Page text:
Departing United Nations Secretary-General Ban Ki-moon made an official declaration Tuesday to express his interest in running for South Korean presidency.
In his final interview with South Korean journalists as the U.N. Secretary-General, Ban said that he is seriously considering a bid for presidency out of his concern for the country that is currently mired in political and social turmoil after the recent impeachment of President Park Geun-hye, who is still engulfed in a scandal involving allegations of longstanding influence-peddling and corruption.
“If what I have seen and learned as a U.N. Secretary-General could help South Korea’s development, I have the willingness to try and sacrifice myself,” said Ban when a reporter asked about his interest in running if that is what the Korean people want.
“The most important thing is what the people demand,” Ban added. “My power may be little, but if it can help the people of our country and contribute to their welfare, I will not hesitate to sacrifice myself.”
However, Ban remained cautious about taking a definitive stance as he plans to hold discussions with various groups of people in Korea before making a final decision.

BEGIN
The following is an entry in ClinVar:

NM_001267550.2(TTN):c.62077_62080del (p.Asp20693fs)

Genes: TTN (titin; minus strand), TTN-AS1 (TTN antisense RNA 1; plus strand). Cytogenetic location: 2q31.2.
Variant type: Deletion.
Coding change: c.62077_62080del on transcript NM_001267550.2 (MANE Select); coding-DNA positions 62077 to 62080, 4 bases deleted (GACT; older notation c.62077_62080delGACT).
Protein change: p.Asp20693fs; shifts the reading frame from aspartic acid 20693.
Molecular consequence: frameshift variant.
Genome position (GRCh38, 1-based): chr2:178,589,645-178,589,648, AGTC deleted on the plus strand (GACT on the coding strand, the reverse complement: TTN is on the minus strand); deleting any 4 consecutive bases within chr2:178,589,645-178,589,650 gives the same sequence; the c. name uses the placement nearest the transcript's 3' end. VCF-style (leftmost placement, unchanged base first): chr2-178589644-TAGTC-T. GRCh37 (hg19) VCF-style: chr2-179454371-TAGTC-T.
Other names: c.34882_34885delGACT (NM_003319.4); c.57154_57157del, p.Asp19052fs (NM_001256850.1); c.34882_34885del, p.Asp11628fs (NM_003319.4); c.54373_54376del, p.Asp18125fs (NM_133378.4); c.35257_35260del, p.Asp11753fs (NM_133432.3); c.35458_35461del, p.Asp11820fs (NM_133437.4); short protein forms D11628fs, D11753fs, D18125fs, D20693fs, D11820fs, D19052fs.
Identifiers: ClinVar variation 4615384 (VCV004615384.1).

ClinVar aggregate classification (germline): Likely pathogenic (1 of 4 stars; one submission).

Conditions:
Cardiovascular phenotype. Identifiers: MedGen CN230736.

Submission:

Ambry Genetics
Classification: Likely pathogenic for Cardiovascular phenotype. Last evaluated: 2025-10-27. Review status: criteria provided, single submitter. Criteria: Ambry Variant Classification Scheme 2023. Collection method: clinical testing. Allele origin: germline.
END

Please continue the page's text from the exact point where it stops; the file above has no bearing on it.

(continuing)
“Politics cannot be done alone,” Ban said. “There has to be measure and vision. I will make a decision after I return to Korea and listen to people from various industries.”
Regardless, Ban is leading the polls in South Korea and his interest will likely trigger a contentious debate among politicians back home who are vying for the presidency.
Ban stressed that South Korea, with its polarizing political structure, is in dire need of a broad, bipartisan efforts from its leaders. He also hinted that he plans to keep a distance between Korea’s traditional political parties if he were to join the race to become the country’s 12th president.
“Political parties and factions have no place if there were no people and country,” Ban explained. “I have no idea there has to be a division between people who are pro-Park [Geun-hye] and anti-Park. The Korean people are angry at the country’s politicians. Personally, I’ve never had a private life. I can communicate with anyone.”